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The Tax Bill Will be an Albatross for House Republicans

The Tax Bill Will be an Albatross for House Republicans

Republicans can only blame themselves for their political misfortune when middle-class families see what their tax plan does.

House Speaker Paul Ryan (R-WI) shakes hands with Rep. Darrell Issa (R-CA), on January 3, 2017, on Capitol Hill. ((AP/Jose Luis Magana))
House Speaker Paul Ryan (R-WI) shakes hands with Rep. Darrell Issa (R-CA), on January 3, 2017, on Capitol Hill. ((AP/Jose Luis Magana))

Republicans have convinced themselves that they must pass a tax plan to maintain their political majority in Congress. As Heritage Foundation fellow and Trump administration tax policy advisor Stephen Moore said, “The Republicans are finally figuring out if they don’t pass this, the political consequences are going to be catastrophic.”  Republican members of Congress, including Sen. Lindsey Graham (R-SC) have echoed similar statements. The truth is that passing a tax plan this bad—which now includes repeal of the Affordable Care Act’s (ACA) individual mandate—could be even worse for congressional Republicans’ political prospects.

Make no mistake, voting for this bill is likely to end a lot of political careers: Every single Republican member of the House will own this vote. The political ads against these members practically write themselves.

The robust string of Democratic victories in Virginia and New Jersey signal that the electorate has soured on both President Donald Trump and a congressional agenda that seeks to strip them of health care and raise their taxes, all while giving massive tax giveaways to millionaires, billionaires, and large corporations.

The electoral shift was particularly notable in suburban neighborhoods around major cities, which are increasingly diverse and educated. For example, in Rep. Barbara Comstock’s (R-VA) district, Republican gubernatorial candidate Ed Gillespie lost by approximately 13 points. Nearly two dozen Republicans find themselves in similarly racially diverse, educated districts won by Hillary Clinton in 2016. These members must be sweating the results from last Tuesday. They should keep these electoral shifts in mind when they cast a vote on this tax plan.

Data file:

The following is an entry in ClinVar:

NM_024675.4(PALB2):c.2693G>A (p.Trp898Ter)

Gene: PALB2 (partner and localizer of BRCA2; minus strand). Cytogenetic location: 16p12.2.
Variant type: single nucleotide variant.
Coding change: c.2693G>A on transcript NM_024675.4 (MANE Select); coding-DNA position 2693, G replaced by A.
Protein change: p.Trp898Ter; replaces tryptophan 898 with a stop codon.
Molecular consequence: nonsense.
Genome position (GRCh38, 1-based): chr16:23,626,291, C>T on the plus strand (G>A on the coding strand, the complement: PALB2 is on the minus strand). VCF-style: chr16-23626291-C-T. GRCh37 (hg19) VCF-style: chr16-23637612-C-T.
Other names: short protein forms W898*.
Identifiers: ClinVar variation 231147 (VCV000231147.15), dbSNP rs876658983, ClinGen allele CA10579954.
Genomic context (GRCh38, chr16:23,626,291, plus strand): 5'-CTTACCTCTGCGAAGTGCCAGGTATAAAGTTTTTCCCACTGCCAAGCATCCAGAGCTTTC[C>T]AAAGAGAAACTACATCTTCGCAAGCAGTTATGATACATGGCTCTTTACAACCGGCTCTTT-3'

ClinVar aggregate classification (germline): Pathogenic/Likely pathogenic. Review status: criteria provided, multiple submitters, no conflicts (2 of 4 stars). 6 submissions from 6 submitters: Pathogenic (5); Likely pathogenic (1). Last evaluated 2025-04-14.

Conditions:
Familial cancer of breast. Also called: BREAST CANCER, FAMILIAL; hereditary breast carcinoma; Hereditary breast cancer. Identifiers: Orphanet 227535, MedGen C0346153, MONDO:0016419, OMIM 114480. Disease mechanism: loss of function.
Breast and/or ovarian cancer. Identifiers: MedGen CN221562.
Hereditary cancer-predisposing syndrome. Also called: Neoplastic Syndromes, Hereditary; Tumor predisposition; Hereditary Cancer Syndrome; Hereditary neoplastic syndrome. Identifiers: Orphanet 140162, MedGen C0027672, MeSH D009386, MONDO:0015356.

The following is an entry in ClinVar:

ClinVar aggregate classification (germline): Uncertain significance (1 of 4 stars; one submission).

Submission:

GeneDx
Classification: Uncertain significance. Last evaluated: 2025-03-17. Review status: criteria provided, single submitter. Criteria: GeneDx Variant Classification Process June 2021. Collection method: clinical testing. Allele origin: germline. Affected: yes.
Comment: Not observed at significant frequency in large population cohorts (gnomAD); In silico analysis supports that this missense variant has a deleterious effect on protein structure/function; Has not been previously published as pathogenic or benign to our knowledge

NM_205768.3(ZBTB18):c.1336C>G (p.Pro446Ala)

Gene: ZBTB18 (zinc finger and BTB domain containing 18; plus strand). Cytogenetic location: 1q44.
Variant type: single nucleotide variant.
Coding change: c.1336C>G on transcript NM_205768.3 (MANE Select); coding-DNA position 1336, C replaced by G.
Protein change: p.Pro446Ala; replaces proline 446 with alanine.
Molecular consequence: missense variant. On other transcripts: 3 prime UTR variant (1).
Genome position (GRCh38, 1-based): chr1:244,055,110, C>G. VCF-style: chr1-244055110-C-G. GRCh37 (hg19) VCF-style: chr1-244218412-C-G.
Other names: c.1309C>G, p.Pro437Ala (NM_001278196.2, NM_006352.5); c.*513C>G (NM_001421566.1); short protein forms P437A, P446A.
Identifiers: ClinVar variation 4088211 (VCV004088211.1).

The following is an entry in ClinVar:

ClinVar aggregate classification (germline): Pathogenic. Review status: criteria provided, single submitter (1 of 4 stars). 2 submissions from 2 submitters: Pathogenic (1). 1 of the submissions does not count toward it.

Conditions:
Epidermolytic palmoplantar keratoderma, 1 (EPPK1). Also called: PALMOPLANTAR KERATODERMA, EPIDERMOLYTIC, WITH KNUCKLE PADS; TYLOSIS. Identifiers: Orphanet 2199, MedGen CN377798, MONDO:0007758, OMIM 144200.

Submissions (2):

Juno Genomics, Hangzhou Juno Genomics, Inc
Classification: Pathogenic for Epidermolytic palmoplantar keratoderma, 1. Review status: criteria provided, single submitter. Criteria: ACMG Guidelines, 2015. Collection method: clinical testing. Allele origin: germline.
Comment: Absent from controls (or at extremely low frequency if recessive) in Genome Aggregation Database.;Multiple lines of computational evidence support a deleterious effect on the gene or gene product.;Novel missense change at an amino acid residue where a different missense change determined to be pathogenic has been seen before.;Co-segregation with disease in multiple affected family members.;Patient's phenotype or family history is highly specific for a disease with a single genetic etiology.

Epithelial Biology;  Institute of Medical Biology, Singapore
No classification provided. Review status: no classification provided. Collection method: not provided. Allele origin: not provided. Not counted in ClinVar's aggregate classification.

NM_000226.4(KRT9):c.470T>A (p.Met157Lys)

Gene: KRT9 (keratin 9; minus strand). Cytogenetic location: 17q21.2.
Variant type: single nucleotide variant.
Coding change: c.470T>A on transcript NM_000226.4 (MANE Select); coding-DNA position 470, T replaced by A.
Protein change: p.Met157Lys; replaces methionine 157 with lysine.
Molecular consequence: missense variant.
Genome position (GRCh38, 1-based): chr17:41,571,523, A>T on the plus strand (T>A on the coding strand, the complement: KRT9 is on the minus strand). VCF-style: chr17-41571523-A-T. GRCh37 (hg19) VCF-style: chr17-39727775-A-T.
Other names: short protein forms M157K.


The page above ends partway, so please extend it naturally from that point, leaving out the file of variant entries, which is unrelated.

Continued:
Reps. Mimi Walters (R-CA), Darrell Issa (R-CA), Ed Royce (R-CA), Steve Knight (R-CA), Dana Rohrabacher (R-CA), Jeff Denham (R-CA), Mike Coffman (R-CO), Carlos Curbelo (R-FL), Erik Paulsen (R-MN), Leonard Lance (R-NJ), John Katko (R-NY), Ryan Costello (R-PA), Patrick Meehan (R-PA), and Brian Fitzpatrick (R-PA) are just a sample of members who are directly under threat of seeing countless ads run against them in the upcoming election cycle highlighting all the disastrous elements hidden within this bill.

These members are committing political suicide just by supporting the tax bill’s goal. In order to fund tax cuts for millionaires, the bill throws many suburban middle-class families under the bus. But these are the very same middle-class families for which suburban Republican representatives, including those listed above, claim to be fighting. According to the Tax Policy Center (TPC), approximately 36 million working- and middle-class Americans—who make up the bottom 80 percent by income—will see their taxes increase under this plan; another 9 million Americans with higher incomes will see their taxes go up. Republicans counter this reality by saying their bill will double the standard deduction and expand some tax credits. But for many families, these policy changes don’t outweigh the additional loss of personal exemptions; indexing the tax code to the chained consumer price index (C-CPI); the stripping away of popular deductions; and the capping of the amount of mortgage interest that can be deducted.

The Republican tax package will specifically repeal, cap, or otherwise eliminate the following deductions: